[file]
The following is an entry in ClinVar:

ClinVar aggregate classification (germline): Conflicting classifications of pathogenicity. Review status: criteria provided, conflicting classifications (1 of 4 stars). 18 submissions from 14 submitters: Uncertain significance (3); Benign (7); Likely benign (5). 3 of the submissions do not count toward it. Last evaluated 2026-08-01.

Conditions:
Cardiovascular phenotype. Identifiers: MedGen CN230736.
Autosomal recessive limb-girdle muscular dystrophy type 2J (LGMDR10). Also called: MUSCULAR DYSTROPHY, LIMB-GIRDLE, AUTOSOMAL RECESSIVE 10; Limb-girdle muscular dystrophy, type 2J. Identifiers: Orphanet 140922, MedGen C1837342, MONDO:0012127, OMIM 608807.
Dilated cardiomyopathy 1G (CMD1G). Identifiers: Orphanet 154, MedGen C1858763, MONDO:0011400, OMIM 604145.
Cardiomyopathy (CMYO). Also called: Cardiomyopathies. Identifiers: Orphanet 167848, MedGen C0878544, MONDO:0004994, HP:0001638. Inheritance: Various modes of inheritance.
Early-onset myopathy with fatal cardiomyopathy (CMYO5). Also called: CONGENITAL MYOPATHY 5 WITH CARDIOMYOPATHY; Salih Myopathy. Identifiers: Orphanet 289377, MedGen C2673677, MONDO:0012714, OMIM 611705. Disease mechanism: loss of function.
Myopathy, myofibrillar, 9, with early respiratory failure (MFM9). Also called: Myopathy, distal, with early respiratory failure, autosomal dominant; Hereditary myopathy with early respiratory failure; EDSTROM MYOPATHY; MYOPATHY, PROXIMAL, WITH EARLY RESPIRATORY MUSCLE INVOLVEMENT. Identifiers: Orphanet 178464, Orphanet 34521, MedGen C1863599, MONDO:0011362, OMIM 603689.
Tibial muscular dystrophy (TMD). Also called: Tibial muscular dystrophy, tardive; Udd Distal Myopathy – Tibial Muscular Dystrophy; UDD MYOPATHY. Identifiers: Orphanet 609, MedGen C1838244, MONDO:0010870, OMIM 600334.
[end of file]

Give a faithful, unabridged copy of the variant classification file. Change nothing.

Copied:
The following is an entry in ClinVar:

ClinVar aggregate classification (germline): Conflicting classifications of pathogenicity. Review status: criteria provided, conflicting classifications (1 of 4 stars). 18 submissions from 14 submitters: Uncertain significance (3); Benign (7); Likely benign (5). 3 of the submissions do not count toward it. Last evaluated 2026-08-01.

Conditions:
Cardiovascular phenotype. Identifiers: MedGen CN230736.
Autosomal recessive limb-girdle muscular dystrophy type 2J (LGMDR10). Also called: MUSCULAR DYSTROPHY, LIMB-GIRDLE, AUTOSOMAL RECESSIVE 10; Limb-girdle muscular dystrophy, type 2J. Identifiers: Orphanet 140922, MedGen C1837342, MONDO:0012127, OMIM 608807.
Dilated cardiomyopathy 1G (CMD1G). Identifiers: Orphanet 154, MedGen C1858763, MONDO:0011400, OMIM 604145.
Cardiomyopathy (CMYO). Also called: Cardiomyopathies. Identifiers: Orphanet 167848, MedGen C0878544, MONDO:0004994, HP:0001638. Inheritance: Various modes of inheritance.
Early-onset myopathy with fatal cardiomyopathy (CMYO5). Also called: CONGENITAL MYOPATHY 5 WITH CARDIOMYOPATHY; Salih Myopathy. Identifiers: Orphanet 289377, MedGen C2673677, MONDO:0012714, OMIM 611705. Disease mechanism: loss of function.
Myopathy, myofibrillar, 9, with early respiratory failure (MFM9). Also called: Myopathy, distal, with early respiratory failure, autosomal dominant; Hereditary myopathy with early respiratory failure; EDSTROM MYOPATHY; MYOPATHY, PROXIMAL, WITH EARLY RESPIRATORY MUSCLE INVOLVEMENT. Identifiers: Orphanet 178464, Orphanet 34521, MedGen C1863599, MONDO:0011362, OMIM 603689.
Tibial muscular dystrophy (TMD). Also called: Tibial muscular dystrophy, tardive; Udd Distal Myopathy – Tibial Muscular Dystrophy; UDD MYOPATHY. Identifiers: Orphanet 609, MedGen C1838244, MONDO:0010870, OMIM 600334.